The Veterans Affairs Department’s Office of the Inspector General found last week that a former research investigator with the department abused the wage and official time systems, claiming thousands of hours of work when he was being compensated elsewhere.
The office said the employee, whose name has been redacted from the report, only showed up to the Oklahoma City VA health care facility for 30 of the 409 workdays between his hiring in April 2014 through September 2016. And on many of those days, he was working at Johns Hopkins University, earning a total of 1,374 hours’ worth of dual compensation from the government and the university.
In addition to earning two paychecks for the same hours of work, the inspector general said the researcher, who was fired in March, worked remotely without proper authorization from his supervisor, Dr. Philip Comp, and he misused official time to travel for non-VA sponsored talks and lectures for at least 66 days.
» Get the best federal news and ideas delivered right to your inbox. Sign up here.
In total, the employee’s alleged malfeasance cost the agency more than $100,000 in wages. The inspector general’s office in part blamed the situation on inattention by Comp, who admitted he “rarely, if ever” checked to see if the employee was working onsite.
“We further found that Dr. Comp failed in his supervisory responsibilities by being unaware of Dr. [redacted]’s attendance, yet certifying Dr. [redacted]’s subsidiary timecards as well as VA’s electronic and attendance system for hours [he] was not present at the facility and/or did not work,” the inspector general wrote.
Comp resigned from his position at the VA in March.
When interviewed by investigators, the employee under Comp’s supervision claimed he would do agency work while at Johns Hopkins, but that he technically was not being dually compensated because the university did not require him to fill out timecards.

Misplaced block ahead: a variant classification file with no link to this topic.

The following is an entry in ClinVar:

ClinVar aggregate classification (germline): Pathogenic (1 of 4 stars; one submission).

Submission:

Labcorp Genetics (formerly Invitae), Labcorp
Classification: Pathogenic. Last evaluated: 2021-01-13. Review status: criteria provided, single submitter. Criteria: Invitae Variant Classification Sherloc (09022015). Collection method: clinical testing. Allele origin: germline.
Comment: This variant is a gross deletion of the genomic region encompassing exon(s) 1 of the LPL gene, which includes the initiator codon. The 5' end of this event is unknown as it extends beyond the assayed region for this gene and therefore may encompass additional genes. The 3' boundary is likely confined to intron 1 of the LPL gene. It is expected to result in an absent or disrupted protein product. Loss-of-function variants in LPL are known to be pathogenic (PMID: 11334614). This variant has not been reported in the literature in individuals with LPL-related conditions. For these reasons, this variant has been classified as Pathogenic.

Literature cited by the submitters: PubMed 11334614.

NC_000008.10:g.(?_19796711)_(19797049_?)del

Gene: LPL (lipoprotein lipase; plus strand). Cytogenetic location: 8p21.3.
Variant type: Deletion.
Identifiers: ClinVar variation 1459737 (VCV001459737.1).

“Sometimes I was sitting in Hopkins, and I claimed time for the VA here,” the employee told officials. “But I would spend a lot of actual time working for Hopkins. So I would be—I would be wrong if I send the same timecard at the same time. Then I’m getting double pay, OK? But the thing is that at Hopkins, I never signed a timecard. So I was under impression myself because, you know, I could work other hours.”
The inspector general’s office said the employee could not provide sufficient evidence of work he had done for VA while at Hopkins, and noted he could not account for 1,972 hours of paid salary, for a total of $102,542.
Officials referred the matter to the U.S. Attorney’s Office for the Western District of Oklahoma, but prosecutors declined to move forward with criminal charges.
The report recommended that the Oklahoma City VA health care system examine administrative discipline against the employee, to issue a bill for the hours he claimed but did not work, as well as examine his conduct for ethical violations. It also recommended the possibility of administrative action against Comp.
Wade Vlosich, director of the Oklahoma City VA health care system, concurred with the inspector general’s findings. He said the employee has been fired and that the office is working to send him a bill for the lost wages. And he noted Comp’s acceptance of “voluntary separation from service.”